With over 400 startup investments and 150 plus exits Fabrice Grinda is unquestionably one of the most experienced entrepreneurs and investors on the planet today. If anyone knows what it takes to build a scrappy and scalable startup, and how to cash in on one, it’s got to be Fabrice. In a new episode of the DealMakers podcast he pulled back the curtain on his biggest mistakes and how to hit home runs, again and again as an entrepreneur and also as an investor.
Super angel, and startup entrepreneur Fabrice Grinda has built and sold multiple companies, as well as investing in some of the most successful ventures you wish you had been in earlier. Those include Palantir, Airbnb and Alibaba Group. Joining the world’s top M&A experts, startup fundraisers, and angels, Fabrice gave an exclusive interview with the DealMakers podcast detailing how he got started, what he’d do differently now, and how he picks the entrepreneurs that receive his investment.
Scrappy Startups, $300M Exits & Impactful Marketplaces
After finding his passion for tech with his first PC at ten years old, Grinda got his feet wet in entrepreneurship with an import/export business to pay his way through college. That company moved high end computers from the US to Europe. After finishing Princeton he went to McKinsey to hone his skill and business acumen.
That first venture put $50k in Fabrice’s pocket. $25k went to a down payment on a one bedroom apartment. He sold it for $70k more than he bought it for 18 months later. The other half he invested into 4 stocks: Microsoft, Intel, Amazon and Yahoo. Those investments soon grew to $300k. He put all of it into his own startup.
That company went on to raise $60 million in capital, before getting a $300M cash buyout offer from eBay. Unfortunately, his lead investor at the time didn’t want to sell. He let his partner buy him out at a much lower price after the bubble burst.
Then there was Zingy. Launched in 2001, there wasn’t much in the way of capital in the market for a mobile game and ringtone startup. Fabrice told DealMakers listeners “I ended up living in New York essentially at $2 a day, slept at the office in the couch. I showered in the office. I couldn’t even afford coffee. I was living off ramen noodles. We missed payroll 27 times in the course of two and a half years. I was raising money but I would raise it in 5k or 10k increments.” There was a point where money ran dry and the company missed payroll four and a half months in a row. Staff shrank from 27 to just 7. Over several years he still managed to raise $1.4M, but in $5k to $10k increments.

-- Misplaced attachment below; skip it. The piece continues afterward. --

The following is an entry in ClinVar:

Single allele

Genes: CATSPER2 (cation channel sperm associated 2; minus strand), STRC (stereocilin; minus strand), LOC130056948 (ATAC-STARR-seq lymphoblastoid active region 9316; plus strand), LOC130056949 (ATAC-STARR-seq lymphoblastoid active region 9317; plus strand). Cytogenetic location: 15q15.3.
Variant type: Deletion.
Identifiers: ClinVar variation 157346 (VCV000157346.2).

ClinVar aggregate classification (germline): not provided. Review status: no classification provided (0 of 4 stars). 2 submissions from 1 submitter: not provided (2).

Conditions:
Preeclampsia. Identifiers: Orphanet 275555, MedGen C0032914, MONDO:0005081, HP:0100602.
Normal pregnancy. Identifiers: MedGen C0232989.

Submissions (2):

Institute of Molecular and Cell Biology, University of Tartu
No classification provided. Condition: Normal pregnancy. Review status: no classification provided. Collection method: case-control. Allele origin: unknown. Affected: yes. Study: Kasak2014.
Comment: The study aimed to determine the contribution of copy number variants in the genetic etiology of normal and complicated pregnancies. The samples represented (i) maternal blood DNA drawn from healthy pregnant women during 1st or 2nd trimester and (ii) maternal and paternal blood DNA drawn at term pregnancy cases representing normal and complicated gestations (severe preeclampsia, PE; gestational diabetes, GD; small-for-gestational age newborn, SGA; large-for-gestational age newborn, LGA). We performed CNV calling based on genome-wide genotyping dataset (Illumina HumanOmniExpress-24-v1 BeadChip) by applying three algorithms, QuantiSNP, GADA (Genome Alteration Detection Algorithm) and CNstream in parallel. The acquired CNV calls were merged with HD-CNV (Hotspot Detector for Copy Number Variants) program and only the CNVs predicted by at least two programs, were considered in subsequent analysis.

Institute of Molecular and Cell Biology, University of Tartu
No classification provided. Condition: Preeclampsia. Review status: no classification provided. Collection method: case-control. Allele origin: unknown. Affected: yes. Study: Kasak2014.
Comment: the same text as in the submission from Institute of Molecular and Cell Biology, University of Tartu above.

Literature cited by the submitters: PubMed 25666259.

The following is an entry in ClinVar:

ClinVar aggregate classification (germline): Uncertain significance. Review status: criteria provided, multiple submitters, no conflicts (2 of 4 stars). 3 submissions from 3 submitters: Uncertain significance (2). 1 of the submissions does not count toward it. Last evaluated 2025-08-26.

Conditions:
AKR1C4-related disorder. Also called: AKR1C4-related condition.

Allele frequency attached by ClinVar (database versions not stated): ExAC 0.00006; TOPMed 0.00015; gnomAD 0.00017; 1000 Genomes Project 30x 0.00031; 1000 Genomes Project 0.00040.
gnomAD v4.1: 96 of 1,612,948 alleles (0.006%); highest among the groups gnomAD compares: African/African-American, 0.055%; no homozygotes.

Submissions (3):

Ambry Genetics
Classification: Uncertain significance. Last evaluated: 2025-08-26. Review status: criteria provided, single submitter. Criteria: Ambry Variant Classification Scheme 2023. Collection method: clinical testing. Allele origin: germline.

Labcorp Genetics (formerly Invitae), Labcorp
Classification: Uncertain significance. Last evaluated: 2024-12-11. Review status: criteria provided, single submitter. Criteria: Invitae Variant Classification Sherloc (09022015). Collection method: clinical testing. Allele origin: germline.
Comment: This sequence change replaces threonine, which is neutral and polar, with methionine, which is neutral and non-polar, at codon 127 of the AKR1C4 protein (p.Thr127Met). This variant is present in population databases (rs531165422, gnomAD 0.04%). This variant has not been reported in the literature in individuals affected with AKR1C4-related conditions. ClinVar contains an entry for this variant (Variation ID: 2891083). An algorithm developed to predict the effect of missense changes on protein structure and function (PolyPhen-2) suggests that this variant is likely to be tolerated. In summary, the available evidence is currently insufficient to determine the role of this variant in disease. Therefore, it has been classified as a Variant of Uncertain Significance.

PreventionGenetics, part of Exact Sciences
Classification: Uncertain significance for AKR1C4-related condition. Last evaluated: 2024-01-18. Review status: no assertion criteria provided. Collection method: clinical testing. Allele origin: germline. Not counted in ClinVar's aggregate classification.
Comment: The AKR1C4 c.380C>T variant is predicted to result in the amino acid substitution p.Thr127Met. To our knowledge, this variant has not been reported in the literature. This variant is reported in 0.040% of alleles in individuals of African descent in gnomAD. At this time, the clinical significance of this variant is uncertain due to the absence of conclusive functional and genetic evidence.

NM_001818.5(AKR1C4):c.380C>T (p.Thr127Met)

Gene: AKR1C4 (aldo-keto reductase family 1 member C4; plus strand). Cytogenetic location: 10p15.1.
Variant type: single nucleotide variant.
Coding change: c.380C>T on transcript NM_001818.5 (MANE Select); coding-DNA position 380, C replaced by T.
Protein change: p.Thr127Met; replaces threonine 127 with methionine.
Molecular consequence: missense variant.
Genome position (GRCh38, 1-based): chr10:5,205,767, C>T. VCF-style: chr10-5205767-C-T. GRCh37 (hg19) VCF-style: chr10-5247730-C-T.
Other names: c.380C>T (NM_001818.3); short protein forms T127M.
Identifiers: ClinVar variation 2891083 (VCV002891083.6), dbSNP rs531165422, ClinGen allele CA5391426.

Despite the challenges Zingy became a huge success. Owning over 53% of the company, Grinda sold it in 2004, for $80M in cash. The investors pocketed a 20x return.
Out of that windfall of money he bought himself a TV, Xbox and two tennis rackets. He stayed living in a studio apartment, too busy building a larger company to really get sidetracked by the money.
Despite hiring an investment banker who turned an initial $40M unsolicited offer for that company into an auction which yielded double that, and completing the sale, he stayed on as CEO for 18 months. Of course, as most entrepreneurs realize at this stage, things just don’t work like they used to after a sale. He decided “if you’re not going to let me conquer the world, this is not interesting to me,” and left to start a new venture.
After offering to fix Craigslist for free, and finding the founders were uninterested in improving the platform, Grinda cofounded OLX with Alec Oxenford. They received $10M in startup capital from Jeremy Levine (Bessemer Venture Partners), the Founders Fund, and General Catalyst.
OLX launched in 100 countries, testing each market with $50k to see where they could gain traction. Of course, when you build something with 350M users that consumers love, you get a lot of competition and people who want to buy you. That led to another large exit.
The Most Meaningful Moment in the Life of an Entrepreneur
You’d think some of these big exits, notable investments or the millions and millions of dollars would be the big life changers someone like this would point to as their big successes. Yet, Fabrice says “What’s interesting though, was most meaningful moment in my life at that point was actually not the day of the exit or the day that we got the $80M. It’s the day we became profitable. The day we became profitable and I paid back my credit card debt of $100,000. We made payroll and we paid the rent, etc. We were saved, and I knew we had become the masters of our own destiny. We no longer depended on third parties.“
The 4 Biggest Lessons Learned from 400 plus Startups
On the mistakes and things Grinda says he would tell his younger self, he points out:
Picking a VC who understood him better, and had aligned interests
Understanding the benefits of having ‘drag’ rights in shareholder agreements
Consider taking more liquidity earlier
The importance of your direct relationship with the partner at a VC firm
Hitting Home Runs
Together with Jose Marin, Fabrice now operates FJ Labs. A VC firm that invests in around 75 companies a year, as well as launching one or two new startups of their own.
FJ Labs invests around the globe in all stages of startups. In terms of picking founding entrepreneurs to bet on, Fabrice says “over everything else, if you have a great storyteller, you have someone who is going to be able to raise money, attract talent and sell the company to partners and potential buyers.”
Find out why these entrepreneurs have an edge, how much he has given them over a simple Skype call, and all of the other secrets revealed in the full podcast episode (listen to the full episode here-http://alejandrocremades.com/fabrice-grinda-from-debt-to-hundreds-of-millions-in-exits/.
From Forbers Online by Alejandro Cremades, Oct 30, 2018